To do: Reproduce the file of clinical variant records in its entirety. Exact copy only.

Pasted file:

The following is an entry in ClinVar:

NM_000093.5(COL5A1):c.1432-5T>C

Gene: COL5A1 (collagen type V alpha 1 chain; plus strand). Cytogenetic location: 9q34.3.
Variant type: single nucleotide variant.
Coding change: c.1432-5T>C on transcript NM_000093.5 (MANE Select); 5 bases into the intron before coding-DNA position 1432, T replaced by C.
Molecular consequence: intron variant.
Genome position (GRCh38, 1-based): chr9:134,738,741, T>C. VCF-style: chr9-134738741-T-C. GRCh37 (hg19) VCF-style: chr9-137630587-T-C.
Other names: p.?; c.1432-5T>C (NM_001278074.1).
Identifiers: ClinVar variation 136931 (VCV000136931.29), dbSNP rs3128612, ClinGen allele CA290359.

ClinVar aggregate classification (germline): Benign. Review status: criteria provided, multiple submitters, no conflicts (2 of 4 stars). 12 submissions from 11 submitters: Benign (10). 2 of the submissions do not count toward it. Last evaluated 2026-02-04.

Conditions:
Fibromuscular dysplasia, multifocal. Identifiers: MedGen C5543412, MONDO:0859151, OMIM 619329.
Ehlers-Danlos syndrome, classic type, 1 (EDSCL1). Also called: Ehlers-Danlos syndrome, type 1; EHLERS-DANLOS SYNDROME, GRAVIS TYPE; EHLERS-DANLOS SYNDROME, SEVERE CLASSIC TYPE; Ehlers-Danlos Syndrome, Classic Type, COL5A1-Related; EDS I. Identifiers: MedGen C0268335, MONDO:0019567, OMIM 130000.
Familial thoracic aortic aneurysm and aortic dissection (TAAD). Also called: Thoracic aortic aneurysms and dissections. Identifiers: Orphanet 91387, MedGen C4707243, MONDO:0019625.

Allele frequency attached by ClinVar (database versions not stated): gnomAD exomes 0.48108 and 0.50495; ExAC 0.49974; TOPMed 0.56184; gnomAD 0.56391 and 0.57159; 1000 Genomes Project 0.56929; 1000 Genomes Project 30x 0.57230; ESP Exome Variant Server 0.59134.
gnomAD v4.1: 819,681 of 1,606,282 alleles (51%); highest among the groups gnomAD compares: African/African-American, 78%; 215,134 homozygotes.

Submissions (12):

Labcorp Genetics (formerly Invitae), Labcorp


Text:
The following is an entry in ClinVar:

NM_000093.5(COL5A1):c.1432-5T>C

Gene: COL5A1 (collagen type V alpha 1 chain; plus strand). Cytogenetic location: 9q34.3.
Variant type: single nucleotide variant.
Coding change: c.1432-5T>C on transcript NM_000093.5 (MANE Select); 5 bases into the intron before coding-DNA position 1432, T replaced by C.
Molecular consequence: intron variant.
Genome position (GRCh38, 1-based): chr9:134,738,741, T>C. VCF-style: chr9-134738741-T-C. GRCh37 (hg19) VCF-style: chr9-137630587-T-C.
Other names: p.?; c.1432-5T>C (NM_001278074.1).
Identifiers: ClinVar variation 136931 (VCV000136931.29), dbSNP rs3128612, ClinGen allele CA290359.

ClinVar aggregate classification (germline): Benign. Review status: criteria provided, multiple submitters, no conflicts (2 of 4 stars). 12 submissions from 11 submitters: Benign (10). 2 of the submissions do not count toward it. Last evaluated 2026-02-04.

Conditions:
Fibromuscular dysplasia, multifocal. Identifiers: MedGen C5543412, MONDO:0859151, OMIM 619329.
Ehlers-Danlos syndrome, classic type, 1 (EDSCL1). Also called: Ehlers-Danlos syndrome, type 1; EHLERS-DANLOS SYNDROME, GRAVIS TYPE; EHLERS-DANLOS SYNDROME, SEVERE CLASSIC TYPE; Ehlers-Danlos Syndrome, Classic Type, COL5A1-Related; EDS I. Identifiers: MedGen C0268335, MONDO:0019567, OMIM 130000.
Familial thoracic aortic aneurysm and aortic dissection (TAAD). Also called: Thoracic aortic aneurysms and dissections. Identifiers: Orphanet 91387, MedGen C4707243, MONDO:0019625.

Allele frequency attached by ClinVar (database versions not stated): gnomAD exomes 0.48108 and 0.50495; ExAC 0.49974; TOPMed 0.56184; gnomAD 0.56391 and 0.57159; 1000 Genomes Project 0.56929; 1000 Genomes Project 30x 0.57230; ESP Exome Variant Server 0.59134.
gnomAD v4.1: 819,681 of 1,606,282 alleles (51%); highest among the groups gnomAD compares: African/African-American, 78%; 215,134 homozygotes.

Submissions (12):

Labcorp Genetics (formerly Invitae), Labcorp